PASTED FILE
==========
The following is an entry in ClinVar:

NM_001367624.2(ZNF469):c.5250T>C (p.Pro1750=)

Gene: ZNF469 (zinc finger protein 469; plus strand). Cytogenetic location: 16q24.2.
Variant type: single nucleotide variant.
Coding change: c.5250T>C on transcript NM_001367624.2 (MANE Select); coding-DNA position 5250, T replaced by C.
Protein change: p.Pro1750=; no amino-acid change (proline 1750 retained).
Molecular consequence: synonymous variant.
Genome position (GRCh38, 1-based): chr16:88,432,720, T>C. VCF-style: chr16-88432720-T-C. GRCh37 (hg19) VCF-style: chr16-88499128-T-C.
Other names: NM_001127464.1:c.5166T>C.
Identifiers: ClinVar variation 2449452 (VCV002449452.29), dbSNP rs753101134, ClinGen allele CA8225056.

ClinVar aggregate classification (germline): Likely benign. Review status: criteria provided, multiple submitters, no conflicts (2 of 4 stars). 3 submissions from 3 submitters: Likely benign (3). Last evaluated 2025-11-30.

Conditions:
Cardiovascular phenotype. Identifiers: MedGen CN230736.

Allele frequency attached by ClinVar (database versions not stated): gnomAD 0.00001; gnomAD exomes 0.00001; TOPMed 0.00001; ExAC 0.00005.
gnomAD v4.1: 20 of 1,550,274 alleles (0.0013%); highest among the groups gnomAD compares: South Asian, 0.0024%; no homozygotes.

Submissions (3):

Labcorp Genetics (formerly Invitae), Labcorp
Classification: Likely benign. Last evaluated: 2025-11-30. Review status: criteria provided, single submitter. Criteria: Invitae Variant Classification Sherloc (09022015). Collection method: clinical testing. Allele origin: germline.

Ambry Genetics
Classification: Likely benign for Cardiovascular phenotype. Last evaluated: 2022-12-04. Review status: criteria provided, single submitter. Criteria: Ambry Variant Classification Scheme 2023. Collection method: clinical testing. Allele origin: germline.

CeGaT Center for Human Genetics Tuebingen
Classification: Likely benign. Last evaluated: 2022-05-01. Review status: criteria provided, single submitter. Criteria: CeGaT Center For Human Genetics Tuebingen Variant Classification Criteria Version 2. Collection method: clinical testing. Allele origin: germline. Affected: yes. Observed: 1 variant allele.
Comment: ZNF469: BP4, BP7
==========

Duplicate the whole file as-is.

The following is an entry in ClinVar:

NM_001367624.2(ZNF469):c.5250T>C (p.Pro1750=)

Gene: ZNF469 (zinc finger protein 469; plus strand). Cytogenetic location: 16q24.2.
Variant type: single nucleotide variant.
Coding change: c.5250T>C on transcript NM_001367624.2 (MANE Select); coding-DNA position 5250, T replaced by C.
Protein change: p.Pro1750=; no amino-acid change (proline 1750 retained).
Molecular consequence: synonymous variant.
Genome position (GRCh38, 1-based): chr16:88,432,720, T>C. VCF-style: chr16-88432720-T-C. GRCh37 (hg19) VCF-style: chr16-88499128-T-C.
Other names: NM_001127464.1:c.5166T>C.
Identifiers: ClinVar variation 2449452 (VCV002449452.29), dbSNP rs753101134, ClinGen allele CA8225056.

ClinVar aggregate classification (germline): Likely benign. Review status: criteria provided, multiple submitters, no conflicts (2 of 4 stars). 3 submissions from 3 submitters: Likely benign (3). Last evaluated 2025-11-30.

Conditions:
Cardiovascular phenotype. Identifiers: MedGen CN230736.

Allele frequency attached by ClinVar (database versions not stated): gnomAD 0.00001; gnomAD exomes 0.00001; TOPMed 0.00001; ExAC 0.00005.
gnomAD v4.1: 20 of 1,550,274 alleles (0.0013%); highest among the groups gnomAD compares: South Asian, 0.0024%; no homozygotes.

Submissions (3):

Labcorp Genetics (formerly Invitae), Labcorp
Classification: Likely benign. Last evaluated: 2025-11-30. Review status: criteria provided, single submitter. Criteria: Invitae Variant Classification Sherloc (09022015). Collection method: clinical testing. Allele origin: germline.

Ambry Genetics
Classification: Likely benign for Cardiovascular phenotype. Last evaluated: 2022-12-04. Review status: criteria provided, single submitter. Criteria: Ambry Variant Classification Scheme 2023. Collection method: clinical testing. Allele origin: germline.

CeGaT Center for Human Genetics Tuebingen
Classification: Likely benign. Last evaluated: 2022-05-01. Review status: criteria provided, single submitter. Criteria: CeGaT Center For Human Genetics Tuebingen Variant Classification Criteria Version 2. Collection method: clinical testing. Allele origin: germline. Affected: yes. Observed: 1 variant allele.
Comment: ZNF469: BP4, BP7